NotesMade by Alma Abbakoyok, (born 1949), language Eastern Kunwinjku (see detailed c/v in file). Makes string bags, pandanus coil woven baskets.
'This bag is innovative in its construction, so there is not really a traditional name...probably called djerrk, the name for the traditional string bag'...It 'combines two building techniques. One is a knotted loop which as far as I know is a recent innovation among Kunwinjku women [eg Mary Karlbirra]... It is combined with stitched coils, the same technique used for coil baskets. In this piece Agnes has demonstrated another innovation by using plaits of pandanus fibre rather than simple bundles as the coils. These are stitched over with a wide blanket stitch which shows the coils underneath. The handle is made of several lengths of string...bound into a single strand by tightly looped string.' (Margaret Carew, email, May 1996) Made from pandanus leaves, with bush string made from Brachychiton bark used to finish off top edge with blanket stitch and the handle. Dyes: Pogonolobus reticulatus for the oranges, and Haemodorum brevicaule for the red-purple, light pink and brown. Brown achieved by soaking the dye roots with the fibre over a long period, rather than boiling as with the pink shades. Olive green colour from the soft fleshy end of the pandanus leaf, boiled with the fibre.
The string bag is a basic hunting bag, useful for shellfish and other food that is gathered wet, as it allows the water to drain away; also good for food like fish that would get smelly in a tightly woven bag. Hunting bags were not traditionally dyed.
Note: The word for 'bag' varies: 'I have given the name in the language of the artist who made it. The different languages have different spellings...and so sometimes the name shared across different language groups has a number of spellings... For example the name for string bag is the same right across most of the languages here. In Burarra it is jerrk, in Ndjennana it is djerrk, in Eastern Kunwinjku it is djerrk and in Rembarrnga and Kune it is djerrh'. (Margaret Carew, linguist, email, May 1996)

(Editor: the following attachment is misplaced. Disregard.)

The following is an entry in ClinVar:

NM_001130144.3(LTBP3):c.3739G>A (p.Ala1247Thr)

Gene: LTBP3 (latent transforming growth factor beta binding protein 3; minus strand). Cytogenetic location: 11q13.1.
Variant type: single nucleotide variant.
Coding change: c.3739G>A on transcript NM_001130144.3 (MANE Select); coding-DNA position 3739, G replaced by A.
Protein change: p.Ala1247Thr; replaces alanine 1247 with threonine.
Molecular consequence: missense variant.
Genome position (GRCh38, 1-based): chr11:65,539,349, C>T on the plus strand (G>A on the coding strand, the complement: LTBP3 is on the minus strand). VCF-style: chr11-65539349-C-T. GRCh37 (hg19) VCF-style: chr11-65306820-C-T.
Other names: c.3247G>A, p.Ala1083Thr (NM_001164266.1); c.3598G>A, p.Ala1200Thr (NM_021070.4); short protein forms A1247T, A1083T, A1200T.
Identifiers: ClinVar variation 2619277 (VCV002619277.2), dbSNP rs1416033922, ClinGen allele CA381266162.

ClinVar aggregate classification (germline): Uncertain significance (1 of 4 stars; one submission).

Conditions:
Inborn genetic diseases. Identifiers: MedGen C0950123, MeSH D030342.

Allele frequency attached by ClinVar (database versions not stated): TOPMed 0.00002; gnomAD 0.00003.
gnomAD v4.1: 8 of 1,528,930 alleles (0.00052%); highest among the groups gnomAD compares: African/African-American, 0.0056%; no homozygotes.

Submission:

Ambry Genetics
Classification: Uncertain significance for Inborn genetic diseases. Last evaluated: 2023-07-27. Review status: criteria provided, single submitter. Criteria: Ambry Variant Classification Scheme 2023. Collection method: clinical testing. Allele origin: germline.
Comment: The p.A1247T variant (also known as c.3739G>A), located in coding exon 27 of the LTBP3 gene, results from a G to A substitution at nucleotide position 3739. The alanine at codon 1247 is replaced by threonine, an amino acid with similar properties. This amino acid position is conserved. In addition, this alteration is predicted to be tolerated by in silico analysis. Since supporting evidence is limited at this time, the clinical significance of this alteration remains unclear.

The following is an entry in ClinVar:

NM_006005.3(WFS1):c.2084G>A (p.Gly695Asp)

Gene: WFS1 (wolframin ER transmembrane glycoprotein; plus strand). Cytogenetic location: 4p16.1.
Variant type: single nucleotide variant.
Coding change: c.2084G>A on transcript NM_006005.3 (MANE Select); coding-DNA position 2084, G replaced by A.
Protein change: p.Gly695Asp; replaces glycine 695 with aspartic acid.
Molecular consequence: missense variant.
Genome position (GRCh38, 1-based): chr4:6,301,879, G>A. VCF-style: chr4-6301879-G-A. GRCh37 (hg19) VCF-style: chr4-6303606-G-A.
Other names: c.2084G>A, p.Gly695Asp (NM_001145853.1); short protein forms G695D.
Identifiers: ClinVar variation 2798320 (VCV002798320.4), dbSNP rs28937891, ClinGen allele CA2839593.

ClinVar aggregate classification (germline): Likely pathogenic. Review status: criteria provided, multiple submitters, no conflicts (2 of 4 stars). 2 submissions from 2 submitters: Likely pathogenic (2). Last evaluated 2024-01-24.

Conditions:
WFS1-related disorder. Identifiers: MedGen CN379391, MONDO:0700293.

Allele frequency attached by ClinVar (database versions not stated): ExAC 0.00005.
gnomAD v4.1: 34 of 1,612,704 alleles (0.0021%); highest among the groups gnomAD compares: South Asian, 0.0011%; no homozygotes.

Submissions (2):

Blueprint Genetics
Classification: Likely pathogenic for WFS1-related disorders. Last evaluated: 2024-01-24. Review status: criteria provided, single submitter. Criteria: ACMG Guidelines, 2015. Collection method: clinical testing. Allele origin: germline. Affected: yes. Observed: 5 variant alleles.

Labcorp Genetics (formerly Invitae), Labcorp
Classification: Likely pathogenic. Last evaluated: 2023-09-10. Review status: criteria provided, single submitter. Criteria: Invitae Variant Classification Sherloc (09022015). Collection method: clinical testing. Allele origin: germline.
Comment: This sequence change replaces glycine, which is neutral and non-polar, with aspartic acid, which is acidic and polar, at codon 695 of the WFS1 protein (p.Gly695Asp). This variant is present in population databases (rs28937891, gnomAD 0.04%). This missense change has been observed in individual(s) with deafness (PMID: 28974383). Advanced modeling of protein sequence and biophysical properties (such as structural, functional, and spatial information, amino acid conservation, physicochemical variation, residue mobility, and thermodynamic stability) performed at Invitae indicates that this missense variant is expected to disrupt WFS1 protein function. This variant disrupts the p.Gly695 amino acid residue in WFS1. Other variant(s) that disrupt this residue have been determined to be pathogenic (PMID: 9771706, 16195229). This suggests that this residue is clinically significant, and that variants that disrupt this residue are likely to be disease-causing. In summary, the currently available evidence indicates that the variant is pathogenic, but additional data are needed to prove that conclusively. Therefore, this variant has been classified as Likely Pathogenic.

'The first detailed accounts and collections of central Arnhem Land weaving were undertaken by Donald Thompson during his anthropological research in 1935-37. He noted the variety of weaving produced by both men and women for various purposes, which included tight and open weave conical bags, netted string bags, conical mats, fish nets, woven fish-traps, fish-fences and a range of crafted body ornaments, many of which were decorated with the brilliant breast feathers of lorikeets or spun possum fur.' (M. West, p4) Stylistic similarities and differences arise through family groups working together, availability of certain materials and dyes, influence of new material and dye sources (like boiling CSR sugar packets), and the demands of the market (eg. opening out conical mats to make flat mats). (M. West p5,6).
Maningrida is a township in central Arnhem Land, established in 1949 as a trading post and re-established in 1956 as a welfare settlement. It is now a centre for 34 outstations, and about 1800 people from about twelve different language groups. Following encouragement of commercial development of baskets and weaving by missionaries and others in the region in the early 20th century, the development of the trading post at Maningrida in the late 1940s and its further development in the 1960s, Maningrida Arts was established in 1971. Now Maningrida Arts and Culture, part of the Bawinanga Aboriginal Corporation, this centre is committed to the maintenance of traditional culture in the region through a language and research centre; a womens centre; and an arts centre with arts coordinator that acts as an agent for sales of artworks. Unlike some other Aboriginal art workshops that have introduced eg. paper and canvas, Maningrida artists only use natural materials like fibres, barks and ochres and dyes, because of their relationship to local language and culture. (Discussion with Andrew Hughes, coordinator, October 1995).
The bags and weavings (now, but not always previously made by women) have spiritual meanings associated with a classification of all things into social and gender groups as part of a 'culturally-constructed universe' where 'their existence is never attributed to human creativity but to the actions of certain Ancestral Beings' (see West/Carew, publication below, p6.)